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Pickling the Harvest

Pickles, preserves & relishes

By Susan Marquesen ©2015
Penn State Master Gardener
& Master Food Preserver


In a pickle about what to do with a bumper crop of vegetables from the garden? Pickling is a favorite method for preserving the harvest. The home preserver has two options for pickling: fermentation or quick-process.

When we think “pickle,” brined cucumbers come to mind, but many vegetable and fruits are suitable for pickling. Fermentation is the natural process of converting a cucumber, a low-acid food, into a high-acid pickle. Pickling cucumbers are placed in brine, a salt/water/vinegar solution.  When held at room temperature each cucumber cures into a pickle in about 3-4 weeks. The pickles can then be safely processed in a hot water bath to become a shelf-stable jar of pickles. 


In the quick-process or raw pack method, vegetables and fruits are placed in a jar and a hot vinegar solution is added. Small amounts of flavor enhancers such as herbs, spices, garlic, or red pepper flakes are added. The resulting high-acid pickles are then processed in a hot water bath. After a few weeks on the shelf, the flavor of the pickle fully develops.

Pickles and Relishes

While dill is the most common flavor of pickle, the lowly cucumber also makes a wonderfully tart lemon pickle or a slightly sweet bread & butter pickle. Vegetable options include snap beans, which become dilly beans, as well as carrots, cauliflower, zucchini, Brussels sprouts, peppers, okra and mixtures like chow-chow. A three-bean salad is technically a pickle which can be prepared and processed in the summer then enjoyed all winter long.

Fruit pickles are delightful! Pickles from cantaloupe melon, figs, pears, apple rings and watermelon rind are common favorites. The vinegar syrup usually has added sugar and is spiced with cinnamon, cloves, allspice, and/or ginger.

 


Relishes

A relish is a pickle that is chopped rather than whole or sliced. And while the cucumber is a common base ingredient, relishes come in all sorts of flavors and colors: sweet red pepper relish, onion relish, corn relish, fennel relish, beet/cabbage relish and sweet apple relish - a perfect accompaniment to pork roast. Chutneys, a relish of Indian origin, utilize mangos or apples and can be easily prepared in the home kitchen.


Food Safety

Whatever form of pickle you chose to create, there are a few rules that you must follow to ensure success and safety. Always use research-based recipes and methods developed by food scientists at the USDA, the Land Grant Universities (like Penn State), or the Ball Corporation. Circumventing these techniques puts the safety of your family and friends at risk. A list of reliable sources for home pickling can be found at the end of this article.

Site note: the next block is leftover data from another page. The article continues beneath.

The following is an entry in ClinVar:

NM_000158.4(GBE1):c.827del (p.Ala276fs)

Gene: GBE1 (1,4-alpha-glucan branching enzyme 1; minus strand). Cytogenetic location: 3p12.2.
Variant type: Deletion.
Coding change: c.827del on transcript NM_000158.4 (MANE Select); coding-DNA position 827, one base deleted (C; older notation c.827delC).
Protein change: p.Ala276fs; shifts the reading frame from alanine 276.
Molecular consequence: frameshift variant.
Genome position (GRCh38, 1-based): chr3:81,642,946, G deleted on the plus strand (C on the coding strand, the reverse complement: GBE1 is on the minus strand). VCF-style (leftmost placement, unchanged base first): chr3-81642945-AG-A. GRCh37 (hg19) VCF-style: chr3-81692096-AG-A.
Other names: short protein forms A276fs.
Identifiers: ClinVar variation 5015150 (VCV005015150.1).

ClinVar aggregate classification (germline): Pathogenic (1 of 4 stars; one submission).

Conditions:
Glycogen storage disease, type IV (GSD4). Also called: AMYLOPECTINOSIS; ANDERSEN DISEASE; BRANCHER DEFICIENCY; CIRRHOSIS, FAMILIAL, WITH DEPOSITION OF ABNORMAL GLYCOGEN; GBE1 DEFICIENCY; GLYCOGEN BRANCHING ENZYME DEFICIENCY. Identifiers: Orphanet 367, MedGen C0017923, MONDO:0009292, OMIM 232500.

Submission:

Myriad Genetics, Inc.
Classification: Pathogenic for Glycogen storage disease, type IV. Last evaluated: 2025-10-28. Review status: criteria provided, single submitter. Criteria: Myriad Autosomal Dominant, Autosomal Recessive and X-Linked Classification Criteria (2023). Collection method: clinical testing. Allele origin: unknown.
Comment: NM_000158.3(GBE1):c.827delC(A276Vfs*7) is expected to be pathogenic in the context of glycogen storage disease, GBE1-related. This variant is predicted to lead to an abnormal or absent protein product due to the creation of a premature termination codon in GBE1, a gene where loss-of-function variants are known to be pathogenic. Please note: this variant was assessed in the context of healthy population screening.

Harvests & Farm Market Produce

Use the best-quality firm, fresh produce, at peak ripeness. Process your produce immediately after harvest to ensure flavor, texture and nutrient-retention. Adhere to the recommendations in the recipe, which may include varietal and size recommendations. For cucumbers, use pickling cucumbers of similar size and make sure you cut 1/16-inch from the blossom-end of the cucumber because inherent enzymes will age and soften your pickles.

Crops from the home garden should be harvested in the morning after the dew has dried, but before the heat of the day has warmed the produce or herb. Travel with the Ball Blue Book in hand and look for prime produce at local farm markets and garden stands. You can then search for an appealing recipe and purchase the proper quantity of produce and recommended herbs.


Salt & Vinegar Choices

Use only canning & pickling salt which is free of additives that may make your pickles cloudy. Do not alter the food, vinegar or water proportions in the recipe. Purchase commercially bottled vinegars of known acidity – 5% is the standard. White vinegar has neutral flavor, a sharper bite maintains the white color of pickled cauliflower. Apple cider vinegar is flavorful and a bit milder, but it can darken the color of the vegetable or fruit pickle.

One acceptable recipe change is tweaking the minor additions of herbs and spices or swapping an herb or spice for another to personalize your pickles. Do follow the rules, but have fun exploring the possibilities in creating a pantry of delicious, colorful and nutritious pickles. Happy pickling!

The most up-to-date research-based methods and recipes:

* Home Food Preservation-Penn State Extension: http://extension.psu.edu/food/preservation

* Ball Blue Book Guide to Preserving: www.freshpreserving.com

* National Center for Home Food Preservation: http://nchfp.uga.edu/

MORE

Growing Rhubarb

Garden Plans for Preserving

Happy and Healthy Gardening

 

     


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